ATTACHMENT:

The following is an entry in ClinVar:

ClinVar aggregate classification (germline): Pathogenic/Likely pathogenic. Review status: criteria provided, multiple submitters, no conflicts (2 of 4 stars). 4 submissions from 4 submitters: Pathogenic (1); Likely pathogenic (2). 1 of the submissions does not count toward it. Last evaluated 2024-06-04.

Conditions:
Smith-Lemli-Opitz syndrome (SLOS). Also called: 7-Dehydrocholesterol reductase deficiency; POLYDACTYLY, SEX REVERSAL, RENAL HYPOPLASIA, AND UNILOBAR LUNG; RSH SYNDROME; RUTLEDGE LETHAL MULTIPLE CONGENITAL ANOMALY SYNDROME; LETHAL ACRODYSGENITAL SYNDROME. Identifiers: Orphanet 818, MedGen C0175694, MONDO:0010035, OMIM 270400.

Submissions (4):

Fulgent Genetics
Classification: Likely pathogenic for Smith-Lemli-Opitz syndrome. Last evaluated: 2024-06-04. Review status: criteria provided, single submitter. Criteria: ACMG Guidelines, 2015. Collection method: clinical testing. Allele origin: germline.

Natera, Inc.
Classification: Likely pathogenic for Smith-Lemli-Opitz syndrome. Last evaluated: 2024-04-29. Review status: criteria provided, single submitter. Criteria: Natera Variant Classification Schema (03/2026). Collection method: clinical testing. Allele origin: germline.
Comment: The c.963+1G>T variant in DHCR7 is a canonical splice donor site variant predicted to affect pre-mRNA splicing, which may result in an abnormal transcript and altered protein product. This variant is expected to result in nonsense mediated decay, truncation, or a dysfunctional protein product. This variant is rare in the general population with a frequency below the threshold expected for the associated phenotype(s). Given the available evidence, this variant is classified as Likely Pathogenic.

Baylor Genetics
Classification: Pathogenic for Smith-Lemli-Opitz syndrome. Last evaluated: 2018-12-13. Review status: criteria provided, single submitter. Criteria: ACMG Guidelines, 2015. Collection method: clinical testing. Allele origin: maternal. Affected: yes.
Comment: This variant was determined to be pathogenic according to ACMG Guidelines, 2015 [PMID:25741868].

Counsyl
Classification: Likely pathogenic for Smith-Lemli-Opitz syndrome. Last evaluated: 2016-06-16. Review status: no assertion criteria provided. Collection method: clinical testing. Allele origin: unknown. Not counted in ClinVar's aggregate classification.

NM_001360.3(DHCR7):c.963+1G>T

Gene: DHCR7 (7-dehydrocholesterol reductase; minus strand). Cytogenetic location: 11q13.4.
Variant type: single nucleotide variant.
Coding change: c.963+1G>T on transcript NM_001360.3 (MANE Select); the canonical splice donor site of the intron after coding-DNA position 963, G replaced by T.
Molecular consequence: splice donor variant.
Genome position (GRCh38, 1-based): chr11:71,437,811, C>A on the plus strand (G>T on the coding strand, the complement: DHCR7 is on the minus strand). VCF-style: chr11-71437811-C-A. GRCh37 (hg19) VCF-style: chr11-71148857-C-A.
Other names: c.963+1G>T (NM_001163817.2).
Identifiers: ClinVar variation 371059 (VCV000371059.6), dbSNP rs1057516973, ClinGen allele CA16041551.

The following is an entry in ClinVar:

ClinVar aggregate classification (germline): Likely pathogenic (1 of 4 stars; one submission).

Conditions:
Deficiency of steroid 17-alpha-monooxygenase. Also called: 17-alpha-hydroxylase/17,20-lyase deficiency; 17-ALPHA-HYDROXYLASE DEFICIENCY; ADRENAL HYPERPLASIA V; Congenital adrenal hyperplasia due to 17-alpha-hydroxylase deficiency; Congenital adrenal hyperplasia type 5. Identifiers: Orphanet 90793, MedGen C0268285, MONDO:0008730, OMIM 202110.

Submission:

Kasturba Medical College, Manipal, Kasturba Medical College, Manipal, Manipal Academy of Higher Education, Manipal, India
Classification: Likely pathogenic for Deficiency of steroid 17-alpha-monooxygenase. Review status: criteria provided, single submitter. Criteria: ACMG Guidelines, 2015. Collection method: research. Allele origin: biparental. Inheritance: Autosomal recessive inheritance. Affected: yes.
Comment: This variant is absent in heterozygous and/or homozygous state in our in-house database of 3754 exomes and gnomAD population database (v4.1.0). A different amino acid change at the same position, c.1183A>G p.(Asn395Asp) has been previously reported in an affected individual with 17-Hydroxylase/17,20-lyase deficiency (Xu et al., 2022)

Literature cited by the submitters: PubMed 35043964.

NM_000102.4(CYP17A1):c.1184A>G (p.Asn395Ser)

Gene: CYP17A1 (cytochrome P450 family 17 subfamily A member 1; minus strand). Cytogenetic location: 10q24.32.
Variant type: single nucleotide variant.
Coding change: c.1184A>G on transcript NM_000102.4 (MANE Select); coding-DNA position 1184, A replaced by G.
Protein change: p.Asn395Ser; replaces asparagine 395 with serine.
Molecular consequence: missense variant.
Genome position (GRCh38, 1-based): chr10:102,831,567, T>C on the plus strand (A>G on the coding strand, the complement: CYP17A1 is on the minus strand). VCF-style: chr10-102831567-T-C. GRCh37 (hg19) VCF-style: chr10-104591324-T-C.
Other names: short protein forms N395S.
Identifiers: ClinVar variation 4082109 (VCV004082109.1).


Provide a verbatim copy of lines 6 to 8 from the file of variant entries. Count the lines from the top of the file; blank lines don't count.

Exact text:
Fulgent Genetics
Classification: Likely pathogenic for Smith-Lemli-Opitz syndrome. Last evaluated: 2024-06-04. Review status: criteria provided, single submitter. Criteria: ACMG Guidelines, 2015. Collection method: clinical testing. Allele origin: germline.

Natera, Inc.